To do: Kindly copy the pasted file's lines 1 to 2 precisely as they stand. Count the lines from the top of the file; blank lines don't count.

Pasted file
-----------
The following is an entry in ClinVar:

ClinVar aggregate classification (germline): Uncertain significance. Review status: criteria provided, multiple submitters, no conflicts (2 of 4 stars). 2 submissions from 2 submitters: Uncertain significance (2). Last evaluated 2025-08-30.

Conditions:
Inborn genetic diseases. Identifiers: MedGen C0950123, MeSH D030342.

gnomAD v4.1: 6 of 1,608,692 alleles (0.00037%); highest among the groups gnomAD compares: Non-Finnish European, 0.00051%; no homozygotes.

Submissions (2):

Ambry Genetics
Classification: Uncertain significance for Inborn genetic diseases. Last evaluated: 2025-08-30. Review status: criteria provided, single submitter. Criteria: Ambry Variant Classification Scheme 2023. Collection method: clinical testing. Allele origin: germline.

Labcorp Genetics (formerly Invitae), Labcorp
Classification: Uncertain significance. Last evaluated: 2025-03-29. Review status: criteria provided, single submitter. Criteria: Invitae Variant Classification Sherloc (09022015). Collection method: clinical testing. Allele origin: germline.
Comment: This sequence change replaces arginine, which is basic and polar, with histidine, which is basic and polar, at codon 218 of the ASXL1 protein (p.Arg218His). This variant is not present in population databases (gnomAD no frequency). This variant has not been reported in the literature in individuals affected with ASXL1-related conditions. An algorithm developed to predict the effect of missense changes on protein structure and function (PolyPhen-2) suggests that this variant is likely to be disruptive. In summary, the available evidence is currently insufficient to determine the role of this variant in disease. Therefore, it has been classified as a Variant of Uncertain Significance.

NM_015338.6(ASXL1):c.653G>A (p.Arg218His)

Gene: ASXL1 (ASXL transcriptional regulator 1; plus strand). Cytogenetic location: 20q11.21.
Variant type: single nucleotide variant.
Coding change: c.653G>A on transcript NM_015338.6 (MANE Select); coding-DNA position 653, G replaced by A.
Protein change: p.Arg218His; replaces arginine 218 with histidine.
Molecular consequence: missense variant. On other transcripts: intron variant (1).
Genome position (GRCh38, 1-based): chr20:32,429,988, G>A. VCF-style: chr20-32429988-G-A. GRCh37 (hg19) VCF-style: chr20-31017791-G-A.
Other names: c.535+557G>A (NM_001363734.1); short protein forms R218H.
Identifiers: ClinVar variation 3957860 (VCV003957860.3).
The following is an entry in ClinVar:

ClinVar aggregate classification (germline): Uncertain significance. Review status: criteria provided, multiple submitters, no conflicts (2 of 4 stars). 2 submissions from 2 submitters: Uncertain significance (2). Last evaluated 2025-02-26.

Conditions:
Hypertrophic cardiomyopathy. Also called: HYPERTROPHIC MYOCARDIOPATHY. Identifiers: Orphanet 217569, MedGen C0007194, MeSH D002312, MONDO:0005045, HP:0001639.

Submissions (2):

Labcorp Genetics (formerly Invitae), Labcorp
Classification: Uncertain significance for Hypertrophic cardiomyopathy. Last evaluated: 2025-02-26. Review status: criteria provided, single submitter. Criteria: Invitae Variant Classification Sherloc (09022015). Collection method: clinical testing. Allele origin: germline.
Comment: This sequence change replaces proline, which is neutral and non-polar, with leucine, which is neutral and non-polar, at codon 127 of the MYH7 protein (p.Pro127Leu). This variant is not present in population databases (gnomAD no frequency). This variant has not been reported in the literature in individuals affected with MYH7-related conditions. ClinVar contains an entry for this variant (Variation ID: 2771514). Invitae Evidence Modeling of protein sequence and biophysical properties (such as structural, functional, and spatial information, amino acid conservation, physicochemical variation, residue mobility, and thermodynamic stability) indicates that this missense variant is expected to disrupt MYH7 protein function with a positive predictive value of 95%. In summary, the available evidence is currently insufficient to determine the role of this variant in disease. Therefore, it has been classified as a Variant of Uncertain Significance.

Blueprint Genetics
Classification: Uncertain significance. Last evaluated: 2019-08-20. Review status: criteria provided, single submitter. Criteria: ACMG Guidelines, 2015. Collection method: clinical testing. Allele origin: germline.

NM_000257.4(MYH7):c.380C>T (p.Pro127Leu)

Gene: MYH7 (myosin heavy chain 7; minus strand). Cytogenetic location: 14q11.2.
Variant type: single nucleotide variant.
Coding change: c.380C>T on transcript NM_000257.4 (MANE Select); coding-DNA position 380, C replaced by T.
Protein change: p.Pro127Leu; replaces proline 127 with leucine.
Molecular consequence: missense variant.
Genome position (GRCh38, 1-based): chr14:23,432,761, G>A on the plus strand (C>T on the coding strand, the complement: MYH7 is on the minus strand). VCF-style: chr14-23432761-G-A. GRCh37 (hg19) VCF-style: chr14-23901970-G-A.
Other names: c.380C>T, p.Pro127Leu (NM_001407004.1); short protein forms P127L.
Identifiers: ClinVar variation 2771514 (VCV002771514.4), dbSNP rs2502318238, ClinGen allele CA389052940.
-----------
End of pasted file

The following is an entry in ClinVar:

ClinVar aggregate classification (germline): Uncertain significance. Review status: criteria provided, multiple submitters, no conflicts (2 of 4 stars). 2 submissions from 2 submitters: Uncertain significance (2). Last evaluated 2025-08-30.